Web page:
It seems to be appealing to choose a Hardware RAID solution over a software RAID solution. However, there are things to know before going ahead with a hardware RAID. Some RAID card controllers include a battery backup unit (BBU) to avoid data corruption in case of a power failure. What would happen if this rechargeable battery would not work anymore? I think there is a risk of losing data. When the data blocks are striped the hardware RAID controller uses a proprietary system to record data on the drives. This system is not open source. Furthermore, someone has to check from the terminal to see if the battery state is ok. When you perform the maintenance of your own server, I guess you would do it. On the other hand, would a technician really check every battery if there are thousands of them in the data center? I don’t think so. Anyways, I have never found information about the maintenance of BBUs on a web hosting company website. No web hosting company communicates about the monitoring, maintenance or the replacement procedure of their hardware RAID controller. That’s why I don’t trust hardware RAID. I think about the situation, where the battery would be dead, a power failure would occur during a critical write operation on the RAID array, the data in the cache would be lost and the whole RAID array would be corrupt.
Using a hardware RAID controller is more complicated than managing a software RAID. In the bios, the hardware RAID controller requires additional settings. If the raid cache is misconfigured, it can result in a data loss.
If the hardware RAID controller fails, the drive must be installed on an identical RAID controller card with the same firmware version and the same settings. It means that your dedicated web hosting company should keep a copy of your actual RAID controller card with the same firmware version and settings to recover a RAID 5 or a RAID 10.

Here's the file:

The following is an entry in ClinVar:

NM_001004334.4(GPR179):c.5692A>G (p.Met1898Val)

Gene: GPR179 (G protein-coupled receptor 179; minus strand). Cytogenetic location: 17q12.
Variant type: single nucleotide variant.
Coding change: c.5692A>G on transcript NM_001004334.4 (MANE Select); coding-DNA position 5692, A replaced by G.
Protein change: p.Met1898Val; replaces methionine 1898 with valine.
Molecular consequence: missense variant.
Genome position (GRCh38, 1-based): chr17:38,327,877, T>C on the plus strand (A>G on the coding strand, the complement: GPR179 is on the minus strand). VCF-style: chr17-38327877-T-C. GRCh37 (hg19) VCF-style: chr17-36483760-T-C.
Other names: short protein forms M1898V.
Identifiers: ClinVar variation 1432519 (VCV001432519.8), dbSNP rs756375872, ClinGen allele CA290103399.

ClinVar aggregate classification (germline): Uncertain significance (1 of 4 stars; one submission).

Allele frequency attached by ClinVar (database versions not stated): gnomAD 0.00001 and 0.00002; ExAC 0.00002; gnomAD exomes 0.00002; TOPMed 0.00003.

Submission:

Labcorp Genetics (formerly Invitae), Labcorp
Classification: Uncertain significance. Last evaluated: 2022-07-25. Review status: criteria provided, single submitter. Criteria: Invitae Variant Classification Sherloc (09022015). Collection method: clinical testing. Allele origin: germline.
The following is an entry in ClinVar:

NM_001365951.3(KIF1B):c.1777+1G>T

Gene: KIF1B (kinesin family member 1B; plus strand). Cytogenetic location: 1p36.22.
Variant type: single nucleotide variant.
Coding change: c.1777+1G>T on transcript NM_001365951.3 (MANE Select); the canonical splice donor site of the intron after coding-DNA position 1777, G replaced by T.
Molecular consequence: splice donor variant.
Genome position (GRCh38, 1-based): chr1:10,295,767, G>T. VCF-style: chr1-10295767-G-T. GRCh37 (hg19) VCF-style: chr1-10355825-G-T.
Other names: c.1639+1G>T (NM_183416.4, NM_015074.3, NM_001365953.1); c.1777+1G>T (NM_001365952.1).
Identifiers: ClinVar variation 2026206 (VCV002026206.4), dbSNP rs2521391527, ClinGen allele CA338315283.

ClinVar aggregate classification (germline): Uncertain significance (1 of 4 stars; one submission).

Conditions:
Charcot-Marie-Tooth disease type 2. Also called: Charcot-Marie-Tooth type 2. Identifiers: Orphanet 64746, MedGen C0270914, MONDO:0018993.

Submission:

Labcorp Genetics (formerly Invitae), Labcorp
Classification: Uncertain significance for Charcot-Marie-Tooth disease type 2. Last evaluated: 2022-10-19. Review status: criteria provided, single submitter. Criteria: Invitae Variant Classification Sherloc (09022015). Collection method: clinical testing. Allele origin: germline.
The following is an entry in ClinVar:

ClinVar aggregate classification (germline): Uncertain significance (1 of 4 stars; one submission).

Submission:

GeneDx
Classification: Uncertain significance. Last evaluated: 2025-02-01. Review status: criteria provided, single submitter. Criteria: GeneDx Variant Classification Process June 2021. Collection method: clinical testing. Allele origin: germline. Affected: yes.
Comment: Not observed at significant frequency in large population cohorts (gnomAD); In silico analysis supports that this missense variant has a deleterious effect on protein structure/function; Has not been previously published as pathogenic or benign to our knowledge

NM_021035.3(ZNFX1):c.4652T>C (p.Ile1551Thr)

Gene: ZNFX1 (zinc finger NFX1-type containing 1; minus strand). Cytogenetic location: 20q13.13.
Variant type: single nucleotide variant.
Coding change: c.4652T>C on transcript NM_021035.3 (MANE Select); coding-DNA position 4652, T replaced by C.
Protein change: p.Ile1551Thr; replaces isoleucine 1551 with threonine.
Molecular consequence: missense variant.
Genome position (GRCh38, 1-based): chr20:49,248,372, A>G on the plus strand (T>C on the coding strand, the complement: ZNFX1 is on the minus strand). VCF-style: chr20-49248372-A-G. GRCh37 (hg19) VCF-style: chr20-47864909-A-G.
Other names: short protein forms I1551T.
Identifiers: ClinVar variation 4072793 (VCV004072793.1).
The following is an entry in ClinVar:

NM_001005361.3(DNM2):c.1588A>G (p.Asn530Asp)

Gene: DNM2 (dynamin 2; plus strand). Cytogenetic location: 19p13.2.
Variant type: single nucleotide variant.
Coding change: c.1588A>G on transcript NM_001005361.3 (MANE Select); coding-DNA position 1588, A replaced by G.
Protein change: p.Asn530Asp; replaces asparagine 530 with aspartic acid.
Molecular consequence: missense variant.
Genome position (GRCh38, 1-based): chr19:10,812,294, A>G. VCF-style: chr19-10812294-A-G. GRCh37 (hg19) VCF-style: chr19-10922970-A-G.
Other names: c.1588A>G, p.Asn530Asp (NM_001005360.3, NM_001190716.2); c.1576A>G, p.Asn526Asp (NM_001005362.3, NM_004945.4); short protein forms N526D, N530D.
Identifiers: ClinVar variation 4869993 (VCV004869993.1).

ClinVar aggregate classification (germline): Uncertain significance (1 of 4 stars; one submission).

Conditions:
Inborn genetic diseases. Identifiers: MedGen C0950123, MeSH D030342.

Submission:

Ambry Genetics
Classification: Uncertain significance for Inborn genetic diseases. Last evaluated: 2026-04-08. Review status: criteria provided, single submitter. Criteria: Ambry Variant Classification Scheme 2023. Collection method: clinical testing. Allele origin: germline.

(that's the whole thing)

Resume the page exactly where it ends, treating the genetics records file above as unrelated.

We know the story of 2 webmasters who lost all their data on hardware RAID. The first one had no RAID controller with the same firmware version as its faulty RAID controller. The second one lost everything because of the cache memory. There was a power failure and the RAID controller was writing on the hard drive. The data was corrupt when the power came back and It was a striped RAID 5.
So, in this case, when you send it to a recovery company, there will have difficulties to recover the data because, on the disk, the data on the blocks aren’t in clear. It goes through the stripped method of the RAID hardware controller which is patented by the hardware controller manufacturer. Take a look at this page from Adaptec and you will see that replacing a faulty RAID controller is not easy.
That’s why many of the web hosting companies only offer hardware RAID 1. That’s because the RAID blocks on a RAID 1 are not stripped and it is easier to recover the data thanks to the second drive which is just identical to the first drive. Consequently, a technician can plug the Drive to whatever regular disk controller and it will work!
That’s the reason why choosing a hardware RAID 1 is the safest solution when ordering a dedicated server plan at a web hosting company. If you would look for a redundant solution, it would be better to opt for a cloud hosting solution.
My testimonial of a faulty HD using software RAID at Leaseweb in Amsterdam
At first sight, RAID in Linux may look complicated. However, it is efficient and reliable. On my Linux server, I have set up a RAID 5 on 3 drives with automated SMART (smartctl) notifications. One day, I started to receive notifications from SMARTctl, the S.M.A.R.T monitoring service that I installed on Centos. It reported that one HDD drive was dying to the support team. I opened a ticket and a technician replaced the faulty HDD drive. Thanks to
The software RAID does work. On the other hand, I don’t trust hardware RAID since I have heard of two people who lost all their data on hardware RAID because of a power failure.
There is something I forgot. The software raid in linux as regenerating scheduled job that happens every week. Write a comment if you are aware of it.